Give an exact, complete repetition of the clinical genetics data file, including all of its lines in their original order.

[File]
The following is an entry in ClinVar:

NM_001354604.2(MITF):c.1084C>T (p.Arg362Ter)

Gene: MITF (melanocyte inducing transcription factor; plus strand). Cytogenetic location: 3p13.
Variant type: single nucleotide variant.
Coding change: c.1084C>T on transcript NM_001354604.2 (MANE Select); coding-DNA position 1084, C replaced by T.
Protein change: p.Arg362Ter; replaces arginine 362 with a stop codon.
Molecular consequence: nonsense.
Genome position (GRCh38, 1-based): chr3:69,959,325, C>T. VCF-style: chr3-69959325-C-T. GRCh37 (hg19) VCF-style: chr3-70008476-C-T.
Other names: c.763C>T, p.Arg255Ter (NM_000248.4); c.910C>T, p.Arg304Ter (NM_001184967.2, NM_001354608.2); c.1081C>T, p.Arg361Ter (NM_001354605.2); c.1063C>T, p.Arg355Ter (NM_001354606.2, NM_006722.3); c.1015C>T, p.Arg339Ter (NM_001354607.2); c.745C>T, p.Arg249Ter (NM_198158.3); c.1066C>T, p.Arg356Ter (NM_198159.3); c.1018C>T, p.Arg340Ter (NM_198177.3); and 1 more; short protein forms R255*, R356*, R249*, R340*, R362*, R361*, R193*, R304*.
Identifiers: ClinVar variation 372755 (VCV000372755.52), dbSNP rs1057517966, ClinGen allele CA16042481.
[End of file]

The following is an entry in ClinVar:

NM_001354604.2(MITF):c.1084C>T (p.Arg362Ter)

Gene: MITF (melanocyte inducing transcription factor; plus strand). Cytogenetic location: 3p13.
Variant type: single nucleotide variant.
Coding change: c.1084C>T on transcript NM_001354604.2 (MANE Select); coding-DNA position 1084, C replaced by T.
Protein change: p.Arg362Ter; replaces arginine 362 with a stop codon.
Molecular consequence: nonsense.
Genome position (GRCh38, 1-based): chr3:69,959,325, C>T. VCF-style: chr3-69959325-C-T. GRCh37 (hg19) VCF-style: chr3-70008476-C-T.
Other names: c.763C>T, p.Arg255Ter (NM_000248.4); c.910C>T, p.Arg304Ter (NM_001184967.2, NM_001354608.2); c.1081C>T, p.Arg361Ter (NM_001354605.2); c.1063C>T, p.Arg355Ter (NM_001354606.2, NM_006722.3); c.1015C>T, p.Arg339Ter (NM_001354607.2); c.745C>T, p.Arg249Ter (NM_198158.3); c.1066C>T, p.Arg356Ter (NM_198159.3); c.1018C>T, p.Arg340Ter (NM_198177.3); and 1 more; short protein forms R255*, R356*, R249*, R340*, R362*, R361*, R193*, R304*.
Identifiers: ClinVar variation 372755 (VCV000372755.52), dbSNP rs1057517966, ClinGen allele CA16042481.